Your environment is as important as your equipment. I havea separate lockable room that contains my gun safe, a (lockable) closet with shelves for ammunition storage, and the reloading bench with permanently mounted press and shelves & drawers for components and tools. No one comes in while I'm in there.

    That's the ideal situation; but if you organize your equipment and space, you can do very well with a much smaller, temporary space. If you have an unused closet (lol), you can store and use everything you need in that space; Be sure it has a lock, and you have the only key.

    I hope someone will start a thread showing pictures of their 'efficiency' reloading setups.

    Excuse the long post, :rolleyes:

    Rich (in name only)
     
  4. phatcyclist

    phatcyclist Active Member

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    Feb 22, 2008
    Austin, TX
    I'm using an RCBS Jr. 2. It was my late grandfathers and was purchased in the late 60s. I have his set of Herters (now RCBS) .45ACP dies as well. Most of my other diesets are RCBS, I have one set of Lee Dies too.

    I have a digital scale, but I also have an RCBS 1010 beam scale. I have a set of digital calipers, and use the Lee case trimming tools. I also keep some nail polish around for sealing up primer pockets and around bullets (for my hunting loads).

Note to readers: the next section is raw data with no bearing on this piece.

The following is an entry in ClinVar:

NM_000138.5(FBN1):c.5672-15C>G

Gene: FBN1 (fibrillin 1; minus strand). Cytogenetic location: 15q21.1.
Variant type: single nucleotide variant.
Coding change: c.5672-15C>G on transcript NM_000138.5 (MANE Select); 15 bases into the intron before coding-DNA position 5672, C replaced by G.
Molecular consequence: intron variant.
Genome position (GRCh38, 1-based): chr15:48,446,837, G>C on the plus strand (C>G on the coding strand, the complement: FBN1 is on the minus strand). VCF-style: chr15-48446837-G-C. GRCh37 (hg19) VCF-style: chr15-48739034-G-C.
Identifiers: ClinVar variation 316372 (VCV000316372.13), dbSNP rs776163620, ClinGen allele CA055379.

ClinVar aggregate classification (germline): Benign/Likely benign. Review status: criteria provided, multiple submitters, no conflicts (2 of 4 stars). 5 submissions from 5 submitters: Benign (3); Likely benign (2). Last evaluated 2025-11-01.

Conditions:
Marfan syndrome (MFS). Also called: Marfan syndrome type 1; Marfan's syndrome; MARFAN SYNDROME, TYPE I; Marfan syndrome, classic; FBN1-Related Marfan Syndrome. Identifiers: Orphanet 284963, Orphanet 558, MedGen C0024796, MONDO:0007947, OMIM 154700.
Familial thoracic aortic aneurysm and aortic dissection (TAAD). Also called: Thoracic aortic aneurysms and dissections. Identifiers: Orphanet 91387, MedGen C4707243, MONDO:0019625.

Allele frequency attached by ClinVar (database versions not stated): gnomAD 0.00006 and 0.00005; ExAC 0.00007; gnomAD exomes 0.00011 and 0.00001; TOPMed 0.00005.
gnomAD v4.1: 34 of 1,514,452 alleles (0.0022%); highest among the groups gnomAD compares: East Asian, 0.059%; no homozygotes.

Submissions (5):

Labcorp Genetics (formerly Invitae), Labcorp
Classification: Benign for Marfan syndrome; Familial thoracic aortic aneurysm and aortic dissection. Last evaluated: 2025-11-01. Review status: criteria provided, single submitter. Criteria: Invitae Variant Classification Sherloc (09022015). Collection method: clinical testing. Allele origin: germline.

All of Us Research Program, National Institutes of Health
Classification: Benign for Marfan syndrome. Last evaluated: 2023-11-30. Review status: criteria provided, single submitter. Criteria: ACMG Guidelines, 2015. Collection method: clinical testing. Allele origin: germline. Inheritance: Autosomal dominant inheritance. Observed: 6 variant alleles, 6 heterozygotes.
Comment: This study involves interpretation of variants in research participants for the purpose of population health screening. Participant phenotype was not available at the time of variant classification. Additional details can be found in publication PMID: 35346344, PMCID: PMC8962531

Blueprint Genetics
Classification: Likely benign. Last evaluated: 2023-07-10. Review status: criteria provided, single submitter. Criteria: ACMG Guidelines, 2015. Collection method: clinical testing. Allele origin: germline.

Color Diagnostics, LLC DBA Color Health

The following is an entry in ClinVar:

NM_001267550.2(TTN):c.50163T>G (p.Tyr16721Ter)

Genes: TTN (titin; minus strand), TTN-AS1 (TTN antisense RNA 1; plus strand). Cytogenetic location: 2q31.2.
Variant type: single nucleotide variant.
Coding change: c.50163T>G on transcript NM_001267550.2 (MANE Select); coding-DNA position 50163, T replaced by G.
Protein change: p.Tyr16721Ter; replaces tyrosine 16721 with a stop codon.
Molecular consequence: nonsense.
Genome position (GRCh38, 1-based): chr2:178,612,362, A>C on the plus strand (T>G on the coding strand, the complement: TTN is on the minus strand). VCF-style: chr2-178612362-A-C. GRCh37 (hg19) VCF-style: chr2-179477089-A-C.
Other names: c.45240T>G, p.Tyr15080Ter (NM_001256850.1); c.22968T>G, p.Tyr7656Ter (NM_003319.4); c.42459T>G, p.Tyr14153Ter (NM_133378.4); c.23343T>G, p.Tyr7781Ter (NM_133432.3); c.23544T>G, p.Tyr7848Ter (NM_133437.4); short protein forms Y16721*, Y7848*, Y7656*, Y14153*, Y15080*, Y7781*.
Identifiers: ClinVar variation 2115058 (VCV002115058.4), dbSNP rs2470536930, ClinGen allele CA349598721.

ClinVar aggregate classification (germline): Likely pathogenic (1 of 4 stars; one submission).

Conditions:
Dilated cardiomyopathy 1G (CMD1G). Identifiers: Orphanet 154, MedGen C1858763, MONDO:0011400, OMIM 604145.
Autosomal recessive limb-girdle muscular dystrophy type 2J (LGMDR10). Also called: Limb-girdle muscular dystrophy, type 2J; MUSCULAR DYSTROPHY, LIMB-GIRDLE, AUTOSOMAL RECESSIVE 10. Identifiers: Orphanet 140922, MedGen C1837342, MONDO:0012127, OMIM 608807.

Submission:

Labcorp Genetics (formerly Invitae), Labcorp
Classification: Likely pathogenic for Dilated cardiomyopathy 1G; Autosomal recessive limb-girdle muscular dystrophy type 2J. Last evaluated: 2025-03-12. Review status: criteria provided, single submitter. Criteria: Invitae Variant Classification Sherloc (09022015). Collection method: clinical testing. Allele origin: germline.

I like RBCS and Lee stuff because that's what I use. When I start reloading pistol calibers, I'm going to pick up a volumetric powder thrower, and a priming die.
     
  5. machinisttx

    machinisttx Member

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    Mar 4, 2008
    I still have three single stage presses set up, with another one in a cabinet because I needed bench space, and a hand press for use at the range or in front of the TV.

    If the only press I had was my Dillon 650, I'd throw it in the pond after one too many adjustments while trying to find a good load. It's just too inconvenient for some things.
     
  6. chevydeerhunter

    chevydeerhunter Well-Known

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    Feb 23, 2008
    San Antonio
    No need to apologize. That's what this forum is exactly about. People sharing their experiences, especially about reloading. There can never be posts that are too long about reloading, IMHO.
     
  7. LHB1

    LHB1 Active Member

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    Mar 4, 2008